Engineers, scientists and lawyers comprised 70% of all applicants for the 2019 Teach For Australia (TFA) cohort (more than 1000 applications were received) indicating that teaching offers the professional satisfaction that other careers don’t.
In 2017, the Teach For Australia (TFA) program saw 57% of successful applicants come from another career. In 2018, 62% of successful applicants were career changers.
The Teach For Australia program partners with Australian Catholic University to offer a two-year teaching placement, delivering a Master of Teaching (Secondary) (Professional Practice) upon successful completion.
Former Sydney resident and research scientist Dr Jane Franklin applied to TFA and was selected to work as a science and maths teacher at Katherine High School in Katherine, Northern Territory.
Katherine has a population of around 10,000 and the public high school is mainly Indigenous students (61%). Approximately one-third of Franklin’s students do not speak English as their preferred language.
Franklin, a mother of two adult children, said she left the buzz of big city life after being impressed by a television documentary about the TFA program.
“I applied to TFA for an amazing experience and I certainly got one,” Franklin said. “I’ve never worked so hard, but this is the adventure I really needed.”
After successfully completing her first-year teaching, she is already halfway to completing her Masters.
“I try to meet all the students’ needs in my class,” Franklin said. “Katherine is a small town but it’s a big and beautiful experience.”
Melodie Potts Rosevear, CEO and Founder of Teach For Australia, said, “The world of work is changing dramatically. Studies show that graduates today will hold 17 different jobs across five industries, meaning soon most people will be ‘career changers’ at various points of their professional journey.
“Teachers with practical experience in their fields bring a wealth of knowledge and inspiration to the children they teach.”
Australian Catholic University Faculty of Education and Arts Acting Executive Dean Professor Elizabeth Labone said she welcomed ‘career changers’ choosing to join the teaching profession.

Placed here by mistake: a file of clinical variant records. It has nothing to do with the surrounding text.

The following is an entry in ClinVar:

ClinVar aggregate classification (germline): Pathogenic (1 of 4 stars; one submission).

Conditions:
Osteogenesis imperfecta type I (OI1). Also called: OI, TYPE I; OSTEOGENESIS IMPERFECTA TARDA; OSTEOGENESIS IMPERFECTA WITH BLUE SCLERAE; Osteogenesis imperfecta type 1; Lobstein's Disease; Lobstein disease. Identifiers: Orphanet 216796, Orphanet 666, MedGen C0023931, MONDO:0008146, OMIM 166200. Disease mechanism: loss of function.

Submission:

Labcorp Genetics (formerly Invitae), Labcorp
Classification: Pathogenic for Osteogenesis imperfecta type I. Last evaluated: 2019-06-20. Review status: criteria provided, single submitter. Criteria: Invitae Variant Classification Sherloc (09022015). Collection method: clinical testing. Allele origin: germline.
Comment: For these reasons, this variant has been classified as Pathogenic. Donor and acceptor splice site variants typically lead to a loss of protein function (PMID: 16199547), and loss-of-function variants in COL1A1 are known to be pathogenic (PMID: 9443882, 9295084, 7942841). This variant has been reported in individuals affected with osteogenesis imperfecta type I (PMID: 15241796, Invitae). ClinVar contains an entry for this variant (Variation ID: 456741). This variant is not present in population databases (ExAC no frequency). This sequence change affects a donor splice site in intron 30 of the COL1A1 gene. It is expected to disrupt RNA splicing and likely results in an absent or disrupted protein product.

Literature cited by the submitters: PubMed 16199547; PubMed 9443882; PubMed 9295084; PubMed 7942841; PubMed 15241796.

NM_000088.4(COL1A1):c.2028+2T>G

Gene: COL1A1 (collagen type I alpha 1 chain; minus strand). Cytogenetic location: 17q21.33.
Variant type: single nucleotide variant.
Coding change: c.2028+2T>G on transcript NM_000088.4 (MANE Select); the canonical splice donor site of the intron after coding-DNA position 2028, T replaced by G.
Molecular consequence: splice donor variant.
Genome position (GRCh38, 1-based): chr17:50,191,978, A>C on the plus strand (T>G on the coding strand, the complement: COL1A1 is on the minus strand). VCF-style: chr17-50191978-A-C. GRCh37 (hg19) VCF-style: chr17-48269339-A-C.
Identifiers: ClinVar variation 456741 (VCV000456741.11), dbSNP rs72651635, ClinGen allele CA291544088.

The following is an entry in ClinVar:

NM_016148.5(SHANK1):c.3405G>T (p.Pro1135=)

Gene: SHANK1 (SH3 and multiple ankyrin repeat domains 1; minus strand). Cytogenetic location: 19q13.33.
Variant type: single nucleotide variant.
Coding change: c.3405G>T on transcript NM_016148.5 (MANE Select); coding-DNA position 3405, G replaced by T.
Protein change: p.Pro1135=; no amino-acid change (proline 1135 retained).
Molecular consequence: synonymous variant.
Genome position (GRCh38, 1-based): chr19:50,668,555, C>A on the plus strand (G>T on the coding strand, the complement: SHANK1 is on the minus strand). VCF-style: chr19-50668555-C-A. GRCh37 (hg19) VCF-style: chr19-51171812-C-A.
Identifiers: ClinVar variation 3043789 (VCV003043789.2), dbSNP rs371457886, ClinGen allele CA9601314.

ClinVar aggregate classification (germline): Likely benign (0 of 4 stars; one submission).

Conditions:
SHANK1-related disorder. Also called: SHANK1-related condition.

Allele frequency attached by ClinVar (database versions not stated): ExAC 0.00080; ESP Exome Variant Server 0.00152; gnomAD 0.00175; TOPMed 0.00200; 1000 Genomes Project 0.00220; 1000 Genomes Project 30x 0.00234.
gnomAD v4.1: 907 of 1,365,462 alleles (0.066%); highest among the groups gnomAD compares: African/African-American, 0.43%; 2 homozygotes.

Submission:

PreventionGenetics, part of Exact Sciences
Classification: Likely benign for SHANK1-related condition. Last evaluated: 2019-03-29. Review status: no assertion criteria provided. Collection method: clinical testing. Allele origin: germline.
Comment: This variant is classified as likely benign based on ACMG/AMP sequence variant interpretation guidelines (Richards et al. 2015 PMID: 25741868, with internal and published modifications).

“These career changers bring subject expertise and immense life experience to classrooms in regional and remote Australia,” Labone said.
“The growing trend of successful professionals electing to study teaching shows ACU’s partnership with TFA is working well and that teaching itself is both desirable and incredibly rewarding.”
In 2018, the successful TFA cohort comprised 62% career changers with:
While it’s prevalent at universities, cheaters’ days might be numbered as markers have shown themselves to be adept at indentifying which assignments are not the work of the student and the ability improves with training. Read More
Over 6000 youngsters will get a taste of the beach when the 25th annual Beach to Bush program rolls into towns including Tamworth, Lismore, West Wyalong, Young, Moree, Gunnedah, Narrabri and Canberra. Read More
As the current crop of Catholic School Principals retires there’s concern that no one is stepping up to the plate, the Catholic Schools’ Middle Leadership Program addresses the development of new leaders. Read More
Quit Victoria’s annual Critics’ Choice initiative invites students to appraise anti-smoking ads and high school students are being called upon to get involved.
Toddlers with autism can thrive in normal kindergarten environments if provided with the correct scaffolding and La Trobe University’s Group-Early Start Denver Model (G-ESDM) looks to be one intervention that works well. Read More